But Zillow would only pay agents who are paying them via Premier Agent. We don’t know the precise numbers, obviously, but it seems intuitive that Zillow’s spending on distribution will be offset by the distributor (i.e., the agent) paying Zillow to be a Premier Agent. It does have the feeling of paying the agent (in part) with her own money.

Zillow also has a distribution advantage in terms of making offers for houses. And I don’t mean just the massive traffic advantage.

In the Inman video interview where he announced Homes, Zillow’s Chief Industry Development Officer Errol Samuelson said:

We’re actually testing a concept … where we’re going to work with these brokerages so that when their agents go do their listing presentations with their CMAs, they can also ask us for an [Zillow Offers], so the agent and the brokerage can come in and offer the consumer the transparency of the two approaches.

In either event, the agent can take the listing and earn a commission, or they can have the Instant offer be taken and earn a commission. So really what we’re doing here is trying to help the brokerage community compete with the iBuyers in their marketplace.

We know that Opendoor tried this, and we know that Redfin also does this dual-option approach — that is, offering the homeowner the option of listing the property (more money, but more time and more risk) or taking the investor offer (less money, but certainty).

But Redfin has about 1,300 “lead agents” at the end of Q1 2018. Zillow has tens of thousands of Premier Agents, and potentially hundreds of thousands of agents if Zillow partners up with some large brokerages or franchisors, who will gladly offer the consumer the option of selling right now to Zillow.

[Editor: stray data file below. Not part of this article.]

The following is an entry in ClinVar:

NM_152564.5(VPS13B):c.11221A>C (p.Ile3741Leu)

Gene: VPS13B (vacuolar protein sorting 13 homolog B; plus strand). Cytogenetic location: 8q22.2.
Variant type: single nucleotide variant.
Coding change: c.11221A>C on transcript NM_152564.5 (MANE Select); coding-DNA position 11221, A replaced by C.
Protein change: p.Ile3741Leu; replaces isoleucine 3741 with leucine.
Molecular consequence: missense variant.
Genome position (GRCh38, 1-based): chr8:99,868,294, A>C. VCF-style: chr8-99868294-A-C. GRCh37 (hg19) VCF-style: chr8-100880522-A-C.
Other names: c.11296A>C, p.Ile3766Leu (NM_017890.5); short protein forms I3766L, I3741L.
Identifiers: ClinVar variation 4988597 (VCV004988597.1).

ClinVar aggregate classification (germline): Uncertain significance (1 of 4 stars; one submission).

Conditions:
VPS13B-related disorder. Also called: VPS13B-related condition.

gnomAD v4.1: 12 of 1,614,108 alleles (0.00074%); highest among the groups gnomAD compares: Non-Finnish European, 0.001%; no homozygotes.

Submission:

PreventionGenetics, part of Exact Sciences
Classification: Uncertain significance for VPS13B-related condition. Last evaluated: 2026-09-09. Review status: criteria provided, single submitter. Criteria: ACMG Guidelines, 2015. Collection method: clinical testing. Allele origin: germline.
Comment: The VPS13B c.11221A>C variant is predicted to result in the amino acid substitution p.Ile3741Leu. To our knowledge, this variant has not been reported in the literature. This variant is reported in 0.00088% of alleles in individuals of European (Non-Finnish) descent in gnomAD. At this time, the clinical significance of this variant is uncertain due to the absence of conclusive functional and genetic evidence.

Quantity has a quality all its own.

Once Zillow gets out of its tests and goes wide with Zillow Homes, can we really doubt that it will be able to put its offers in front of many, many, many more homeowners than its competitors can?

Advantage, Zillow.

Listing leads

That Wall Street thinks Zillow is taking a big risk by becoming a direct buyer simply proves that Wall Street doesn’t understand real estate.

Fact is, Zillow’s Offers segment (which is what they’re calling their iBuyer program) is going to make a fortune just from listing leads.

Here’s Rascoff from the earnings call, once again:

Eventually, this we believe, will become a large listing lead generation business, which will benefit IMT on the Premier Agent side. We aren’t ready to announce how to actually monetize that.

Whether it will be through the seller boost ad products where we are already selling ad product that generate listing leads on not-for-sale homes, whether it will be a brand new products, whether it would be sold at auction, through the agents, through brokerages, etc., there are a lot of ways that we can monetize this.

But if you just look at the data that we have on our funnel of how much consumer demand there is for [Zillow Offers], we know that we can build a big business that generates listing lead opportunities for agents and brokers from [Zillow Offers].

That Zillow Offers would become a ginormous waterfall of cash from the sale of listing leads should be obvious to anyone who understands the real estate industry.

In the video announcement referenced above, Errol Samuelson said that out of everyone who submits a request for an Zillow Offer, one-third sell their house within 90 days. That’s about as highly qualified as listing lead as one can get.

He then said that 90 percent of them choose to list with the Premier Agent who sent them a CMA.